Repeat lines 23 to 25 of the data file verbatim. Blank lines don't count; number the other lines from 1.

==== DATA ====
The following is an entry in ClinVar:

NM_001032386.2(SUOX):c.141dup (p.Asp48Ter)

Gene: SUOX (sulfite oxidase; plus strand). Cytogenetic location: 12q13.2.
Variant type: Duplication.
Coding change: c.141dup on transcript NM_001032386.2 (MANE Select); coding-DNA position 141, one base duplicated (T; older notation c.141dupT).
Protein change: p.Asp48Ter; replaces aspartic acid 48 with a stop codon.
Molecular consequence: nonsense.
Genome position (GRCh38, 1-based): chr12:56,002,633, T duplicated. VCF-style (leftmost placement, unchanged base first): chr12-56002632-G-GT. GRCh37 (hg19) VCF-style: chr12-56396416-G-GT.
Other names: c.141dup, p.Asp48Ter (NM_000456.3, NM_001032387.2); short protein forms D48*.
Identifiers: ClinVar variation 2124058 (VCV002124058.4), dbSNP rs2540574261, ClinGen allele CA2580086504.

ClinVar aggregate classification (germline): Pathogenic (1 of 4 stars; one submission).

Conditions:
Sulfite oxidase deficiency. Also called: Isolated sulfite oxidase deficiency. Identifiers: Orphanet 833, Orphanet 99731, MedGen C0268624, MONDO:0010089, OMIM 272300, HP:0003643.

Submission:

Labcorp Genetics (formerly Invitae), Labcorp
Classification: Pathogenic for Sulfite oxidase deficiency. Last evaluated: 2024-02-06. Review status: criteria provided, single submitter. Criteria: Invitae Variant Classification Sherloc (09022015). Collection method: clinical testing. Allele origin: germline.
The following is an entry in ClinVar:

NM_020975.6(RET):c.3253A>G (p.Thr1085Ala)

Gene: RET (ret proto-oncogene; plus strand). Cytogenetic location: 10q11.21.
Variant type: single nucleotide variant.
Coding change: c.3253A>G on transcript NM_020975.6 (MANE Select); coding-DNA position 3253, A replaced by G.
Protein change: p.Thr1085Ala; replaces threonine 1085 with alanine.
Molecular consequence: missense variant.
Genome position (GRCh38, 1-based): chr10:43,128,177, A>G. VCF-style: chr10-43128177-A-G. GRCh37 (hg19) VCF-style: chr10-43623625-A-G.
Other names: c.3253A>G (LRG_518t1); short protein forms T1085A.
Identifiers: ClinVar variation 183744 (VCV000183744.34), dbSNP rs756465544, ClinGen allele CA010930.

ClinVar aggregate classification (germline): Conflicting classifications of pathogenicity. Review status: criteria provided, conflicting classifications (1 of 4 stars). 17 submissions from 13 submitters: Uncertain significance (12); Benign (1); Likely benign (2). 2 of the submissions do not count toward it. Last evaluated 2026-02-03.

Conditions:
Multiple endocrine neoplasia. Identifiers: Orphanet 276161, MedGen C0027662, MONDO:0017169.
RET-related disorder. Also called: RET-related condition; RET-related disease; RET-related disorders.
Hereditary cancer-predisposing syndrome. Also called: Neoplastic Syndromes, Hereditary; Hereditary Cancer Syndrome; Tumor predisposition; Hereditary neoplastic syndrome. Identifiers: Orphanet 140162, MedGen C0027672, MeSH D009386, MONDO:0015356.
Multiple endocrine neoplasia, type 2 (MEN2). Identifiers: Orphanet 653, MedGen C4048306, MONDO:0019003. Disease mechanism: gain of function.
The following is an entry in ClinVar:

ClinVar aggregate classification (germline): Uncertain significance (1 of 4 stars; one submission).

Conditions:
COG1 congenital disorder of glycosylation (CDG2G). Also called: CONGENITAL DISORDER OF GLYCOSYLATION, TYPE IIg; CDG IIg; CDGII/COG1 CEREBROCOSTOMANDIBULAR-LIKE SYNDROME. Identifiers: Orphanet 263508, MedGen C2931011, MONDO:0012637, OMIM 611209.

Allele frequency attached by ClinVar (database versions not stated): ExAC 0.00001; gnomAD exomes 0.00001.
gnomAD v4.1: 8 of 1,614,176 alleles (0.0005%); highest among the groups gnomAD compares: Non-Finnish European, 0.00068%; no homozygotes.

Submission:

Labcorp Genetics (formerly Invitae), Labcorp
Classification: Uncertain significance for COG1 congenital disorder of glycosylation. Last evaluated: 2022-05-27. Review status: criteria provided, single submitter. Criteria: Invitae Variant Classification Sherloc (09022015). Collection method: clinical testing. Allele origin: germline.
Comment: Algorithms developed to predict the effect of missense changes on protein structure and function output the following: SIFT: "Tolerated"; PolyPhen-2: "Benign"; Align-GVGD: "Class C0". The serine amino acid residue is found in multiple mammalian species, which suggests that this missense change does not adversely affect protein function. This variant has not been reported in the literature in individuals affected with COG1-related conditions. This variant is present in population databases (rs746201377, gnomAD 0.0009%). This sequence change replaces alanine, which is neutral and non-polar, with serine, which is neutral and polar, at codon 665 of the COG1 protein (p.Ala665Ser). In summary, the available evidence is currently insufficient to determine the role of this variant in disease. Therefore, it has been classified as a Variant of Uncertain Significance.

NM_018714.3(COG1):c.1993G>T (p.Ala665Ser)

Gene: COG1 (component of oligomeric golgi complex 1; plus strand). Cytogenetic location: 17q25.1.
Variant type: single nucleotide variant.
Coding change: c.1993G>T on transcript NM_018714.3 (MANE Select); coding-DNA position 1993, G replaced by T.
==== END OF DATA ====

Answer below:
Molecular consequence: missense variant.
Genome position (GRCh38, 1-based): chr10:43,128,177, A>G. VCF-style: chr10-43128177-A-G. GRCh37 (hg19) VCF-style: chr10-43623625-A-G.
Other names: c.3253A>G (LRG_518t1); short protein forms T1085A.